Again, if the FSA’s conclusions are correct that there is little risk of physical injury to consumers, criminal liability is unlikely.
If the levels of Fipronil do however turn out to be higher than expected and potentially harmful, food businesses accused of an offence may nevertheless be able to establish that they took all reasonable precautions and carried out all due diligence to ensure compliance. Part of the defence could involve showing that another person (such as an identified supplier of the contaminated egg product) was at fault or provided misleading information which was relied on. However, in order to avail themselves of this defence, food manufacturers must perform their own reasonable checks on the food or show that they reasonably relied on checks made by suppliers; and that they had no reason to suspect that they were committing an offence. Food manufacturers would therefore be wise to routinely ask suppliers to provide evidence of their own and egg producer’s compliance checks and assurances.
Retailers of others branded food goods are not required to carry out checks on the food they stock but must still show that they could not reasonably have been expected to know that they were committing an offence. So for example continuing to stock products known or suspected to be harmfully contaminated once alerted to the issue may scupper a retailer’s ability to use the due diligence defence. If these due diligence procedures have not received full attention to date, now may be the time to review and revise company policies.
Even if charges are never brought, the disruption of an investigation with raids on premises and the seizure and potential destruction of stock can be considerable. Business under investigation should note that there is also an offence of failing to give reasonable assistance to the regulator.
Product liability insurance
Product liability policies are principally concerned with damage caused to persons and other property by a defective product that is supplied by the insured. The basic indemnity provided is for protection of the insured against legal liability for or in respect of bodily injury, illness or disease or physical damage to property not in the custody or control of the insured which is caused by the product. In this regard, the policy reflects the law of tort by requiring some form of external physical loss or damage. In English law “damage” usually refers to a changed physical state to external property and the relevant alteration must be harmful in the commercial context (Pilkington United Kingdom Limited v CGU Insurance Plc  EWCA Civ 23). A defect or deterioration in the commodity or product itself is not “damage”.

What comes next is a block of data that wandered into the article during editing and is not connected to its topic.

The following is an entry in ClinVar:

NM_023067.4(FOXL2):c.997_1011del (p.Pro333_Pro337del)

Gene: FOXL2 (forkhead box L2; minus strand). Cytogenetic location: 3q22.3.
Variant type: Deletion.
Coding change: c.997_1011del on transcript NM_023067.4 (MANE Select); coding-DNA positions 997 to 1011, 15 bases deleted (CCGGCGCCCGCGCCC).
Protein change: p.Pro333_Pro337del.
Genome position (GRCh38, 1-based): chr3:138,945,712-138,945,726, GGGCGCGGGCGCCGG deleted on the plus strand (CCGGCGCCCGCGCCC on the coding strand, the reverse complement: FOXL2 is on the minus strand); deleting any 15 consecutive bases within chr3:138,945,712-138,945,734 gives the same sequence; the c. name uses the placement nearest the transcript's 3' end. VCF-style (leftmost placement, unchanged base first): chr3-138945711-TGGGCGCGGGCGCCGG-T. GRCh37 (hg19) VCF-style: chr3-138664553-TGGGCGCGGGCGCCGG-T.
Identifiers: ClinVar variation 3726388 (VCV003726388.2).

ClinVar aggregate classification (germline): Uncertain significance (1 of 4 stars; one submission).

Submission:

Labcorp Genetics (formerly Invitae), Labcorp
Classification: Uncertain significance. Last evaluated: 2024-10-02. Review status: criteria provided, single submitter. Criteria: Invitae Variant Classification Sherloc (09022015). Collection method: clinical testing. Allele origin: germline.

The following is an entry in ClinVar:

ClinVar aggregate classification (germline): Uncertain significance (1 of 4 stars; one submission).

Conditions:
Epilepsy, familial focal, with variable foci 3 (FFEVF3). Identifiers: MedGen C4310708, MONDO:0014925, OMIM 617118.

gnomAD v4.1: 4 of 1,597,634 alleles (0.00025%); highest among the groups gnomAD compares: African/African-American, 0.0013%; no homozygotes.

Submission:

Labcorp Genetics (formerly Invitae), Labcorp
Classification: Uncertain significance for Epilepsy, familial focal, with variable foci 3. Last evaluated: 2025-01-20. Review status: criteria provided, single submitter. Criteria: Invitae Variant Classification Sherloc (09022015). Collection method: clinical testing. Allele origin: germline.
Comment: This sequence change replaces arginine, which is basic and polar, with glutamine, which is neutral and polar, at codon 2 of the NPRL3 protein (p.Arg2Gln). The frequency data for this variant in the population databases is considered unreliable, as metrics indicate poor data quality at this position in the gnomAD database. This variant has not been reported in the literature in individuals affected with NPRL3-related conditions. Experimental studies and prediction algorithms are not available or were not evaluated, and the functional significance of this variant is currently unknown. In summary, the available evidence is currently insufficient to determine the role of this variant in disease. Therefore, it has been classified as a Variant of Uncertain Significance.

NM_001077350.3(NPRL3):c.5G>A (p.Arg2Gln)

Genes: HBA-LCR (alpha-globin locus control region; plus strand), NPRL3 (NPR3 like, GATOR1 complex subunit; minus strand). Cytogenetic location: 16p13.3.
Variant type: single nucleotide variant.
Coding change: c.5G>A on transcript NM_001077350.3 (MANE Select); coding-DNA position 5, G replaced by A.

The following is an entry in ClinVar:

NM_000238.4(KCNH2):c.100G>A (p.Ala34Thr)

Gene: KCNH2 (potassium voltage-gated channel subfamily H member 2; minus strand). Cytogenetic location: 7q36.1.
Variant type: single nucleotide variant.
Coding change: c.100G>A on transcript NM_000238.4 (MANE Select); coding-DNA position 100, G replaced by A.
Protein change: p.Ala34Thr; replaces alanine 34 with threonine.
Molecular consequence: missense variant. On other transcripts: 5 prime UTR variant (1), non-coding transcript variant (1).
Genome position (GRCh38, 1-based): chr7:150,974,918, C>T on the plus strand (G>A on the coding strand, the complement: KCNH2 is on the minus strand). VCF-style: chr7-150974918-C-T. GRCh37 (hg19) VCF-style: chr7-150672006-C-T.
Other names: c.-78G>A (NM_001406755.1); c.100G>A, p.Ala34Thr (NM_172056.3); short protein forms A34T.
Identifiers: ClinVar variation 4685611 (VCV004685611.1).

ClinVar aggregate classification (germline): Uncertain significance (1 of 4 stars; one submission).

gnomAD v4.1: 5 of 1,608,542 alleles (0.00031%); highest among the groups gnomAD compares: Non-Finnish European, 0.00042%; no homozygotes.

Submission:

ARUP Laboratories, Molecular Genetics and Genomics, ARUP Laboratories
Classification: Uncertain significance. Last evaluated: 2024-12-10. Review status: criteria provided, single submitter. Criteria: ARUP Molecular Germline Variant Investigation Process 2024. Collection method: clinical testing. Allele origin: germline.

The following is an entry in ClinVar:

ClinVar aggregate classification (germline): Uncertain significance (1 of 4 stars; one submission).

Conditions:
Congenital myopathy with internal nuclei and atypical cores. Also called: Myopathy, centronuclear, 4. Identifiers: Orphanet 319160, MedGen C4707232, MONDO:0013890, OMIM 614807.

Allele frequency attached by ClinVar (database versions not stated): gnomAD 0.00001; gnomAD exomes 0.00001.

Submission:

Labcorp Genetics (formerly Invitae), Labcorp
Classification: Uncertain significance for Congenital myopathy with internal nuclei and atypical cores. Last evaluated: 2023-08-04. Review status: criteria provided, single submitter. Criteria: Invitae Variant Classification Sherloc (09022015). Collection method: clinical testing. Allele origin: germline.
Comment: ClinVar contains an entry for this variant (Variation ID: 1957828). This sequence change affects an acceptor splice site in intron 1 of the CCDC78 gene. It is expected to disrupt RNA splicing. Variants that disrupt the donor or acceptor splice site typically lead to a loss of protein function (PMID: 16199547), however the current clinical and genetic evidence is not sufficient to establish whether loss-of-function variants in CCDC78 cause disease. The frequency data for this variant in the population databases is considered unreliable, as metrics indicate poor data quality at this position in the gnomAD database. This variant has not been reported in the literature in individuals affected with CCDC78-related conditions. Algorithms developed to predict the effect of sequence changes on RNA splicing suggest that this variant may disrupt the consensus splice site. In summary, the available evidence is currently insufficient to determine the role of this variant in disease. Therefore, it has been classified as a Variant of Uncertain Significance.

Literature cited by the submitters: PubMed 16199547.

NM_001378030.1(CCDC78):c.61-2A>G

Product liability policies typically exclude the costs of recalling, replacing or repairing the product itself and any liabilities covered by contracts or agreements. Accordingly, claims under such policies are generally restricted to liabilities in tort.
Product recall insurance
The FSA has issued a recall of around 70 different products which contain more than 15% of the contaminated eggs in their final products. Product recall policies generally cover the insured’s legal liability for the costs of removing, recovering, repairing or replacing a product which is defective or dysfunctional; or financial losses incurred by customers or third parties which arise as a result of product impairment (i.e. a product failing to perform the function for which it was manufactured, designed or sold). They also typically cover the costs and expenses incurred by the insured which are associated with the cost of recalling its own products (which may also include business interruption losses and brand restoration costs). Given that Fipronil is not authorised for use on food-producing farm animals it is likely that products containing the contaminated eggs will be considered defective or dysfunctional.
Where the cover is for the costs and expenses incurred by the insured in respect of a product recall, product recall policies will often stipulate that the recall must be necessary in order to prevent the prospects of legal liability arising from the use or consumption of the product. While, as noted above, the risk of physical injury arising from consumption of the contaminated eggs is low, the FSA has deemed recalls necessary due to the fact that Fipronil is not authorised for use in food-producing animals.
Some product recall policies will contain more stringent limitations which specify that there must be an actual or imminent threat of danger, injury or harm associated with the product’s use. In some cases insureds can find themselves in a position where they are exposed to uninsured losses where a precautionary recall has been carried out in the absence of actual or imminent danger of injury or harm.